Health Minister Rona Ambrose believes the federal meat inspectors union is “irresponsible” and “inaccurate” when it says meat inspection has been reduced in Northern Alberta meat plants because of an inspector shortage.

But, an internal document from the Canadian Food Inspection Agency spells out the cuts and the shortage in black and white. Read all about it here.

 
Health Minister Rona Ambrose believes the federal meat inspectors union is “irresponsible” and “inaccurate” when it says meat inspection has been reduced in Northern Alberta meat plants because of an inspector shortage.

But, an internal document from the Canadian Food Inspection Agency spells out the cuts and the shortage in black and white. Read all about it here.

 
Health Minister Rona Ambrose says the federal meat inspectors union is “irresponsible” and “inaccurate” when it says meat inspection has been reduced in Northern Alberta meat plants because of an inspector shortage.

But, an internal document from the Canadian Food Inspection Agency spells out the cuts in black and white the Health Minister denies.
Health Minister Rona Ambrose believes the federal meat inspectors union is “irresponsible” and “inaccurate” when it says meat inspection has been reduced in Northern Alberta meat plants because of an inspector shortage.

But, an internal document from the Canadian Food Inspection Agency spells out the cuts and the shortage in black and white. Read all about it here.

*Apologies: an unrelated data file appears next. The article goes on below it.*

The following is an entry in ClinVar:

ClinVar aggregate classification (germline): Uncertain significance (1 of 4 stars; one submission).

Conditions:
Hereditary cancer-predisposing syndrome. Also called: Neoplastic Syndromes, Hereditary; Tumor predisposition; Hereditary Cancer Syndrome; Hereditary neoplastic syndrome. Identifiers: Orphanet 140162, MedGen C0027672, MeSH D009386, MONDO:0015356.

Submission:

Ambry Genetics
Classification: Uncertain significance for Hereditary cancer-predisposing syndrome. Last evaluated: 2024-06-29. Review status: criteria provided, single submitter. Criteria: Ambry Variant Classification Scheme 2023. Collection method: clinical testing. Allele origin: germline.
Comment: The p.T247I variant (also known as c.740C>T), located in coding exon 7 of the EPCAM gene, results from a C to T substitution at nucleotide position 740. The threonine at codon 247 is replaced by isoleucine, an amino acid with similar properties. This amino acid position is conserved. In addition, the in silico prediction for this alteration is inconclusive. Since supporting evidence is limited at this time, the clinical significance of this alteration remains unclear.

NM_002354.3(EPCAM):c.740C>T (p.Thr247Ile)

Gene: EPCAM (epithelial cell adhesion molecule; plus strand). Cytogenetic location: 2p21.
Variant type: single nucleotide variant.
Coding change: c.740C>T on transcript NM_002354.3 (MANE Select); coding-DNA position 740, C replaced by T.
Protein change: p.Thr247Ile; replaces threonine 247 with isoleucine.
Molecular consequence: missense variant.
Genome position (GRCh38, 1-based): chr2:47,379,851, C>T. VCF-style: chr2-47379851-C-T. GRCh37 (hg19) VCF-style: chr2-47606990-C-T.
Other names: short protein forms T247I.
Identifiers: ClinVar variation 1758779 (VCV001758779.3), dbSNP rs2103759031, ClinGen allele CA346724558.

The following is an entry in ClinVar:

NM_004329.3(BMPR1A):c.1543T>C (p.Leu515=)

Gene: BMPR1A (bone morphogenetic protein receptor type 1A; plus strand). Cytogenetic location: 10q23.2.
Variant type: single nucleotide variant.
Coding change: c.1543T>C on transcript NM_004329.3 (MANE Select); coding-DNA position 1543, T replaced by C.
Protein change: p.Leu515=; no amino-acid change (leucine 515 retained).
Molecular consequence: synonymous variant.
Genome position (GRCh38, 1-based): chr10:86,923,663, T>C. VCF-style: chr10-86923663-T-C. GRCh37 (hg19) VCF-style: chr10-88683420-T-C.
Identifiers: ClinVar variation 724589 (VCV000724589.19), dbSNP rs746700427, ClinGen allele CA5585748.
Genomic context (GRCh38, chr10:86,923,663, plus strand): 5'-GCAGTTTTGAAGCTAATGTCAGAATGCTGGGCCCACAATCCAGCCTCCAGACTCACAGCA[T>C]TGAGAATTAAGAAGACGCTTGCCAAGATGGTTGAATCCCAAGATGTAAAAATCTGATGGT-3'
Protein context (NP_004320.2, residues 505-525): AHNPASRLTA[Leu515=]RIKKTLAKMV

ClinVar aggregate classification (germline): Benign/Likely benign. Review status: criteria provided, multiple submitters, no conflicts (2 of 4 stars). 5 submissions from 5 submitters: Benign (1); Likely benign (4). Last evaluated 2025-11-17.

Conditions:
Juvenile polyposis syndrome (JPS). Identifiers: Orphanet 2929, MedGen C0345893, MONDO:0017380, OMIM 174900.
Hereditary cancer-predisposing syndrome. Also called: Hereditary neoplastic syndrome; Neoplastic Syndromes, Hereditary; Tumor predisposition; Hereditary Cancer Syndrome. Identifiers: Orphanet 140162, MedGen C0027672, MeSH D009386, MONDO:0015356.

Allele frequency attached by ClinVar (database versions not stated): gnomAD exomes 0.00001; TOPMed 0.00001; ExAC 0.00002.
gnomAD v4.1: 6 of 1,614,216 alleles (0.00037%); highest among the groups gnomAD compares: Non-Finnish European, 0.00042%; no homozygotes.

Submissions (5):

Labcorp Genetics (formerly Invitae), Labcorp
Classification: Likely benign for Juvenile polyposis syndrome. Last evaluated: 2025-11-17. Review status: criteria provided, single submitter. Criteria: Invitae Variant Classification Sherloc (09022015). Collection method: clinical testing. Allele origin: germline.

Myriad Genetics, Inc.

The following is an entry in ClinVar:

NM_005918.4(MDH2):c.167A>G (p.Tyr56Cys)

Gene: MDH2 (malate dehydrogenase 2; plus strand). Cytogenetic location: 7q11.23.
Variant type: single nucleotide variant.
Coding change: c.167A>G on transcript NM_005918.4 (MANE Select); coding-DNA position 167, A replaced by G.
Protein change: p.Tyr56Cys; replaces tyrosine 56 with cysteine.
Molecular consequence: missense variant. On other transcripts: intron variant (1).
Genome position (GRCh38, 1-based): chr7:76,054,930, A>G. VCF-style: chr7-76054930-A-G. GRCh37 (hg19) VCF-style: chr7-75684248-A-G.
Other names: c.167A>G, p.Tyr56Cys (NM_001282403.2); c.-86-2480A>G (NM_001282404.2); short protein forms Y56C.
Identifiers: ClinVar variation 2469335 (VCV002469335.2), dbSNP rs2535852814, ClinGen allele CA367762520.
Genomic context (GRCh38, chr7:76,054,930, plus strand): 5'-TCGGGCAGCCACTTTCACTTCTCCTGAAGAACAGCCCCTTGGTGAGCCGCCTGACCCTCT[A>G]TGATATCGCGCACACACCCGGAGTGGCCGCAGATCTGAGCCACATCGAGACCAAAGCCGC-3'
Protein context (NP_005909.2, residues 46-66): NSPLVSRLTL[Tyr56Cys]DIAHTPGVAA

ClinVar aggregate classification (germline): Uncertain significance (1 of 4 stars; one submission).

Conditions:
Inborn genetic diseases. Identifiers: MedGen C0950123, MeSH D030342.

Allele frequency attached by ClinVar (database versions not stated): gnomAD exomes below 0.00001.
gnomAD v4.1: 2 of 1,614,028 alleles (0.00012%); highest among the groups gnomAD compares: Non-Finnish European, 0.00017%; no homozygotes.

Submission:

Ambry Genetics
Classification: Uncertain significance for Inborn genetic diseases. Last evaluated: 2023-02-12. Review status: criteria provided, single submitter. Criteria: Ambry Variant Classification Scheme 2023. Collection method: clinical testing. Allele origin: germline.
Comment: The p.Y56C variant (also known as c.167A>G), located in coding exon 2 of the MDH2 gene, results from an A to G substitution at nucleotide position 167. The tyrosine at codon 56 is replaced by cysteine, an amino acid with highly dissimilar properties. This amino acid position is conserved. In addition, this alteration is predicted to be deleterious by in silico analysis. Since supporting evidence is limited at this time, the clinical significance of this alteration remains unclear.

Health Minister Rona Ambrose says the federal meat inspectors union is “irresponsible” and “inaccurate” when it says meat inspection has been reduced in Northern Alberta meat plants because of an inspector shortage.

But, an internal document from the Canadian Food Inspection Agency spells out the cuts in black and white the Health Minister denies.
Health Minister Rona Ambrose says the federal meat inspectors union is “irresponsible” and “inaccurate” when it says meat inspection has been reduced in Northern Alberta meat plants because of an inspector shortage.

But, an internal document from the Canadian Food Inspection Agency spells out the cuts in black and white.

 
Health Minister Rona Ambrose believes the federal meat inspectors union is “irresponsible” and “inaccurate” when it says meat inspection has been reduced in Northern Alberta meat plants because of an inspector shortage.

But, an internal document from the Canadian Food Inspection Agency spells out the cuts and the shortage in black and white. Read all about it here.

 
Health Minister Rona Ambrose says the federal meat inspectors union is “irresponsible” and “inaccurate” when it says meat inspection has been reduced in Northern Alberta meat plants because of an inspector shortage.

But, an internal document from the Canadian Food Inspection Agency spells out the cuts in black and white the Health Minister denies.
Health Minister Rona Ambrose says the federal meat inspectors union is “irresponsible” and “inaccurate” when it says meat inspection has been reduced in Northern Alberta meat plants because of an inspector shortage.